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The Pamphlet Collection of Sir Robert Stout: Volume 27


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In this paper I propose to consider, not so much suicide itself, as the judgment of it, and of those who commit it, which is commonly formed; and how far that judgment is logical and true. To do this it will be necessary to consider suicide itself to a certain extent, as the object of that judgment. But suicide itself can possess but slight interest for those who are not tempted to commit it; which I trust will always be our own case. For it is certain that no one ever committed or was tempted to commit suicide, unless under circumstances of acute painfulness, or in a state of morbid excitation almost equivalent. But we judge our neighbours every minute in the day, and almost mechanically. That is, we condemn or approve without subjecting every decision to the rigid scrutiny of reason; but our ordinary hasty judgments are unconsciously determined in accordance with principles arrived at when we do trouble ourselves to consider particular cases carefully. Of so much the more importance is it then to do so correctly. It is my own impression that there is no point on which the popular judgment is more fallacious and less digested than on that of suicide and its victims; and I think that the fallacy which underlies the matter commonly misleads men in such a multiplicity of other instances, but is so much more susceptible of clear exposure in this than in them, that time and attention bestowed upon the careful consideration of this topic may be attended with particularly beneficial results.

Let us begin at the beginning: what is the cause not only of suicide, but of all men's acts? Indisputably pleasure and pain; and of these pain is chief. For pleasurable conditions are often enhanced by passivity, but pain is urgent and will not be denied;—action is imperative. All man's natural exterior covering is more or less delicately sensitive to impressions, which produce sensations painful or pleasant, and thus constitute his motives to action. It is indeed difficult to conceive how without a sensation he could acquire a motive to action at all. In fact, he has no other way of receiving impulses to action. By his sensations only does he learn what is hurtful, and what is beneficial to his system. How else could he know that fire burns, or that blows bruise? or what is good or bad for food or life? Why do we like people of what we call good feeling, but because we feel and know that those feelings produce corresponding actions?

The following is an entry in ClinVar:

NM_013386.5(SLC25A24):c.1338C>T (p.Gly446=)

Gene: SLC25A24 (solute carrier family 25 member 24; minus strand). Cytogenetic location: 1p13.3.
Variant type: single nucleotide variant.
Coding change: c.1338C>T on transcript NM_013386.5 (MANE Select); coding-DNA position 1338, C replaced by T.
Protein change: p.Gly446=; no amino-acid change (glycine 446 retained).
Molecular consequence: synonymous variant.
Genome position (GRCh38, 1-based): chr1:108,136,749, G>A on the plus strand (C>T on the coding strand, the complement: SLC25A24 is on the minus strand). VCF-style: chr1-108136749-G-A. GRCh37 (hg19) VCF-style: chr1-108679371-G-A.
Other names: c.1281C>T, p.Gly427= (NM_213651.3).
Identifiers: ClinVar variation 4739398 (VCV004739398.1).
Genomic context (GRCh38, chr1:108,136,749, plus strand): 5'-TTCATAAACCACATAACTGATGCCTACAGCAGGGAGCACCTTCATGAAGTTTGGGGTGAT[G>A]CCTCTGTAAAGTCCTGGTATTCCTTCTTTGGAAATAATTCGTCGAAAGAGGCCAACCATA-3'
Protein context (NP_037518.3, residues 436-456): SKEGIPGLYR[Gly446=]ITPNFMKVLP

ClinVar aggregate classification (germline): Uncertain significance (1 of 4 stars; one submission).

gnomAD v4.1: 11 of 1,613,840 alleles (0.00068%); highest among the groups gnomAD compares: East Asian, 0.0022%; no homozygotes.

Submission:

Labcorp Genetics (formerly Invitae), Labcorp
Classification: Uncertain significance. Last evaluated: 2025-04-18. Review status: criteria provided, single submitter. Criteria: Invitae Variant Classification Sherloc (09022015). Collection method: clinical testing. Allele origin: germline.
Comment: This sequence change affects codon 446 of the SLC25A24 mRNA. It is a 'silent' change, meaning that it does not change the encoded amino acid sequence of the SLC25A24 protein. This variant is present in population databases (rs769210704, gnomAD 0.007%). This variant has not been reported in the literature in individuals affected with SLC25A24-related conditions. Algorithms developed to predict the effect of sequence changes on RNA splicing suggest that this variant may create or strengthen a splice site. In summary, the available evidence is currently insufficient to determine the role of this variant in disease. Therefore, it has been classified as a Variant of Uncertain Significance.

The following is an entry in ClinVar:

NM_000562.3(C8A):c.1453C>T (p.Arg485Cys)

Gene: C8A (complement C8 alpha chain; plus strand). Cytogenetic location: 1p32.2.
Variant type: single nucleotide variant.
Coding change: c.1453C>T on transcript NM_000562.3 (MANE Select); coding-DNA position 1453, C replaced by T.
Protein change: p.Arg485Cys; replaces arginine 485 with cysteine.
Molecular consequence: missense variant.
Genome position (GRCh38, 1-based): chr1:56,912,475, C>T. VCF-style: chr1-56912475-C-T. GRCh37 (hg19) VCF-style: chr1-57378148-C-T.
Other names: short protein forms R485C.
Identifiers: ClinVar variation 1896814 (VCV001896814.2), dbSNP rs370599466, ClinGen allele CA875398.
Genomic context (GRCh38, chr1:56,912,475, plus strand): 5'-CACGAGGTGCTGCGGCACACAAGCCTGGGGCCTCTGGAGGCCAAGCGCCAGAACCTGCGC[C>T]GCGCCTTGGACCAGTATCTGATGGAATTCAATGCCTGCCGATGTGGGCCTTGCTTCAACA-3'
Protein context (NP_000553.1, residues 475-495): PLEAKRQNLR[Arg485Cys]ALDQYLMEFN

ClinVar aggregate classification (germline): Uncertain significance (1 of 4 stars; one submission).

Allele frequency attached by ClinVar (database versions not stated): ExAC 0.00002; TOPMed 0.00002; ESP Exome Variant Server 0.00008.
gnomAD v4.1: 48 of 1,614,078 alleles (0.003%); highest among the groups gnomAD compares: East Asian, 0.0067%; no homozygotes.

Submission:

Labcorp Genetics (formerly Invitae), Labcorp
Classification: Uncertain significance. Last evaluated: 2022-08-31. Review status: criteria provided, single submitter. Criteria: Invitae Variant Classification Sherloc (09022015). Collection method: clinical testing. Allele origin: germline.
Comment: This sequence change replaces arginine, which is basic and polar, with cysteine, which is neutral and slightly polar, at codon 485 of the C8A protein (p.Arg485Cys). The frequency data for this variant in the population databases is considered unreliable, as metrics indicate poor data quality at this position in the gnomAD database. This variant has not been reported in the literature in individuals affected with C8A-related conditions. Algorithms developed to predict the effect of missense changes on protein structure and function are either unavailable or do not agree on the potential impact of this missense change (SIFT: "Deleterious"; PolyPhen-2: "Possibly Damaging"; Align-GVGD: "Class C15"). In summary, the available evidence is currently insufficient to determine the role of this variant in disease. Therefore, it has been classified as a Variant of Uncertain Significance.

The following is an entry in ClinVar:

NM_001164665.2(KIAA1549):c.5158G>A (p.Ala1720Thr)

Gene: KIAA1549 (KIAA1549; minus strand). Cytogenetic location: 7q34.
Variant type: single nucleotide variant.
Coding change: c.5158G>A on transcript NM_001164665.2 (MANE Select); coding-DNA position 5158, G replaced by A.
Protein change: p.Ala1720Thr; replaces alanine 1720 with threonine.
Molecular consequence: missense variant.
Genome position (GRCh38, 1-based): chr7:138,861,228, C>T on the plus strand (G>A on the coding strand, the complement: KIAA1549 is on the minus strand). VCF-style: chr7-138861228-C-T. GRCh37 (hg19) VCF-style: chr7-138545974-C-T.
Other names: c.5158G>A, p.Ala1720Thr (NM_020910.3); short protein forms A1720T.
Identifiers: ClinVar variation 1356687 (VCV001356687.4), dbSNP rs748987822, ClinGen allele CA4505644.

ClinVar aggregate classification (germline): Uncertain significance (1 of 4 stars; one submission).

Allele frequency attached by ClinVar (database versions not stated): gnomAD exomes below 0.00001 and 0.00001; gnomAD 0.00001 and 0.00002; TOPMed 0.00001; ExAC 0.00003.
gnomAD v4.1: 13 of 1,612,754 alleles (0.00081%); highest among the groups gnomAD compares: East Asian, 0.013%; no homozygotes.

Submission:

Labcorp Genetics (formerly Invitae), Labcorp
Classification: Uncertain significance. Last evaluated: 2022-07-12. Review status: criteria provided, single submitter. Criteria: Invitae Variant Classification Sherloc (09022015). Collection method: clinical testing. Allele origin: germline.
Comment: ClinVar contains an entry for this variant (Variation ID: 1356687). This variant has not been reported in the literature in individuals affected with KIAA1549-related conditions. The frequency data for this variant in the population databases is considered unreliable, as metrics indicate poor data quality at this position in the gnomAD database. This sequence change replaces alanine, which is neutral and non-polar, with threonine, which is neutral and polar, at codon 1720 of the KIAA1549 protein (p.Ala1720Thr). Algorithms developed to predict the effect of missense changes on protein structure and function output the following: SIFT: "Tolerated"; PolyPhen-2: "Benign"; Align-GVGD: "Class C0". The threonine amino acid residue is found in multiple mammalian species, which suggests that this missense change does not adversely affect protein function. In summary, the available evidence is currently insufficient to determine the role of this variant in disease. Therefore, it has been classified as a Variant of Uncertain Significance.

But not only do we thus recognise what is good or bad for us, but we thus, and thus only learn how to act. Having thus been taught what is painful and pleasurable, we thus, and thus only learn how to reproduce the pleasure, and how to elude the pain. This is our only warranty for any action. Why do we eat or drink? We feel the sensation of hunger or thirst; we distinguish by experience the appropriate aliment; we seize it, and call it good if it answer to our anticipations. And "To enjoy is to obey," says Pope. If cold, we light a fire; if too hot, we seek the shade. In every case the pleasure realised or the pain avoided, is not only the reason page 4 of the act, but its justification. Existence is itself almost unexceptionally a pleasure, and to the sum; extent how tenacious are we of existence! How inestimable a good it is regarded, may be judged from the amount of pain which it will outweigh.